Use this URL to cite or link to this record in EThOS: http://ethos.bl.uk/OrderDetails.do?uin=uk.bl.ethos.707620
Title: Statistical methods in prognostic factor research : application, development and evaluation
Author: Elia, Eleni
ISNI:       0000 0004 6063 032X
Awarding Body: University of Birmingham
Current Institution: University of Birmingham
Date of Award: 2017
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Abstract:
In patients with a particular disease or health condition, prognostic factors are characteristics (such as age, biomarkers) that are associated with different risks of a future clinical outcome. Research is needed to identify prognostic factors, but current evidence suggests that primary research is of low quality and poorly/selectively reported, which limits subsequent systematic reviews and meta-analysis. This thesis aims to improve prognostic factor research, through the application, development and evaluation of statistical methods to quantify the effect of potential prognostic factors. Firstly, I conduct a new prognostic factor study in pregnant women. The findings suggest that the albumin/creatinine ratio (ACR) is an independent prognostic factor for neonatal and, in particular, maternal composite adverse outcomes; thus ACR may enhance individualised risk prediction and clinical decision-making. Then, a literature review is performed to flag challenges in conducting meta-analysis of prognostic factor studies in the same clinical area. Many issues are identified, especially between-study heterogeneity and potential bias in the thresholds (cut-off points) used to dichotomise continuous factors, and the set of adjustment factors. Subsequent chapters aim to tackle these issues by proposing novel multivariate meta-analysis methods to ‘borrow strength’ across correlated thresholds and/or adjustment factors. These are applied to a variety of examples, and evaluated through simulation, which show how the approach can reduce bias and improve precision of meta-analysis results, compared to traditional univariate methods. In particular, the percentage reduction in the variance is of a similar magnitude to the percentage of data missing at random.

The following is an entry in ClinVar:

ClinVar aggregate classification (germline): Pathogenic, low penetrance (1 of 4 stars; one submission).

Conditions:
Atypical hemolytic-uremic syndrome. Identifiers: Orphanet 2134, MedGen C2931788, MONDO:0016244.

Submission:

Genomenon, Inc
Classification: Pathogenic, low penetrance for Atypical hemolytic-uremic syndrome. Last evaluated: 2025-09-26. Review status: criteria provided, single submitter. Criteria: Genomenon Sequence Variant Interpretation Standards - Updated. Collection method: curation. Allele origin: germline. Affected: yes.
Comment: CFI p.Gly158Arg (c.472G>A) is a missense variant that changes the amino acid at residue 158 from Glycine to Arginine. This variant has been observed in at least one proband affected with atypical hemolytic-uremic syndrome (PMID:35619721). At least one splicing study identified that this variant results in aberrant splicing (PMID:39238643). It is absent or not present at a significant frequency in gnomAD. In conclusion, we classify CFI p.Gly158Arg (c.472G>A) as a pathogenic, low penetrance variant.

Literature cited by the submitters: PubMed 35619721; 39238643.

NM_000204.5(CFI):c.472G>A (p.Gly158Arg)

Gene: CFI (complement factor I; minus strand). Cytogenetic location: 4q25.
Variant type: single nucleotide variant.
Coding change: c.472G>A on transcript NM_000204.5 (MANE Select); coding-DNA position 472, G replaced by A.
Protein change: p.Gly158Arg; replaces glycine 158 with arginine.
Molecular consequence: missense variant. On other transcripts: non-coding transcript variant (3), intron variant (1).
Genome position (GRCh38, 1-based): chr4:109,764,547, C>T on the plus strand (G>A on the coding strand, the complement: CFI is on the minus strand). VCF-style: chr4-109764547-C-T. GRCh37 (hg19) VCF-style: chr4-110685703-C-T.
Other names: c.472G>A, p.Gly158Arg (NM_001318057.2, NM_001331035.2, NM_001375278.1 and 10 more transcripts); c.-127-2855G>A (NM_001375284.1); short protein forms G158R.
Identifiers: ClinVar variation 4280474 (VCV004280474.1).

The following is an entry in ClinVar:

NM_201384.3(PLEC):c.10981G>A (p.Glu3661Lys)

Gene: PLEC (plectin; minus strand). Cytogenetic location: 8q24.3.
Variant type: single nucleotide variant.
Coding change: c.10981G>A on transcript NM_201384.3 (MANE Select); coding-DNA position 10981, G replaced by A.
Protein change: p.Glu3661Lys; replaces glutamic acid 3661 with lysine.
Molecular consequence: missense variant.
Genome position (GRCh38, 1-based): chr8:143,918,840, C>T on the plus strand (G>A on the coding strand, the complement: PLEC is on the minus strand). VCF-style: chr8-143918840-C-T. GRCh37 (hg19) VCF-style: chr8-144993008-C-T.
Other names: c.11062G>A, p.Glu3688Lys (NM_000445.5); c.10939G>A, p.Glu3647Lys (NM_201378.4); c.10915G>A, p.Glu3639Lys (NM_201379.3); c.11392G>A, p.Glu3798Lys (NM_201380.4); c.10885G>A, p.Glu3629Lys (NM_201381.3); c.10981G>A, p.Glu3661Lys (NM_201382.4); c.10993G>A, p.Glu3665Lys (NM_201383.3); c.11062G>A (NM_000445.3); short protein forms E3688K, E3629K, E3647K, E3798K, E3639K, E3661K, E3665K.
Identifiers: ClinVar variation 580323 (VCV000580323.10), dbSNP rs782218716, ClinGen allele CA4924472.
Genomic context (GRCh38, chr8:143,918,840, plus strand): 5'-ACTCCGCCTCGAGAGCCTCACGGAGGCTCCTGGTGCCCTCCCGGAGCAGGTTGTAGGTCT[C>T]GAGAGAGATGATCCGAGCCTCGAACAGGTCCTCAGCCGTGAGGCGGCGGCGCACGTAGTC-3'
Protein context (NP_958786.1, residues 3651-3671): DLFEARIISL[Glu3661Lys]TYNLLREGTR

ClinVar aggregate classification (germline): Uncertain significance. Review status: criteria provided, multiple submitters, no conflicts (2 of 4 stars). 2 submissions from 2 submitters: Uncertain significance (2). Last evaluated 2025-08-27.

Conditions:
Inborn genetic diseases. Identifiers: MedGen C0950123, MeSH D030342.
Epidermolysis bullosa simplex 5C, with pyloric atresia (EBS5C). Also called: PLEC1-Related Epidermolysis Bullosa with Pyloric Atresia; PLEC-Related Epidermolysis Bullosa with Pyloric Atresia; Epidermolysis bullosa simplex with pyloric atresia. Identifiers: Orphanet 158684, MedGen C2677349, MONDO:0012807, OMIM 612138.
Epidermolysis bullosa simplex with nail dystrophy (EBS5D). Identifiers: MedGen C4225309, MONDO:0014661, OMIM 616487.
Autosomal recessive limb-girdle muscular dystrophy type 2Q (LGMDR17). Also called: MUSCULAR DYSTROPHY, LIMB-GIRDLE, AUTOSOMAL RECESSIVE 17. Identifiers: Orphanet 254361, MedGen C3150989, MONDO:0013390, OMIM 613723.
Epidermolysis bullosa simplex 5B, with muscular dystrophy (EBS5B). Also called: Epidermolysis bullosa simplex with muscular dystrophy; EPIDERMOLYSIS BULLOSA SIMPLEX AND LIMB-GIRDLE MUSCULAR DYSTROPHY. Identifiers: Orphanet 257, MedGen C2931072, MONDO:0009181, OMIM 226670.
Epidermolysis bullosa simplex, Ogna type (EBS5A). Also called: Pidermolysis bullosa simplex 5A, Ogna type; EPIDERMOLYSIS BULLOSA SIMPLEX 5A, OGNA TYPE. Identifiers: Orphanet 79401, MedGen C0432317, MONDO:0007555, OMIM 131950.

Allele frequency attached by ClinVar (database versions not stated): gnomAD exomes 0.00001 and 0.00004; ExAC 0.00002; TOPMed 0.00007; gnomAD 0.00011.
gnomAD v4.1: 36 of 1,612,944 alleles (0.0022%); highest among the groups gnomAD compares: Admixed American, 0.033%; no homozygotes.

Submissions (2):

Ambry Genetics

Supervisor: Not available Sponsor: Not available
Qualification Name: Thesis (Ph.D.) Qualification Level: Doctoral
EThOS ID: uk.bl.ethos.707620  DOI: Not available
Keywords: R Medicine (General)
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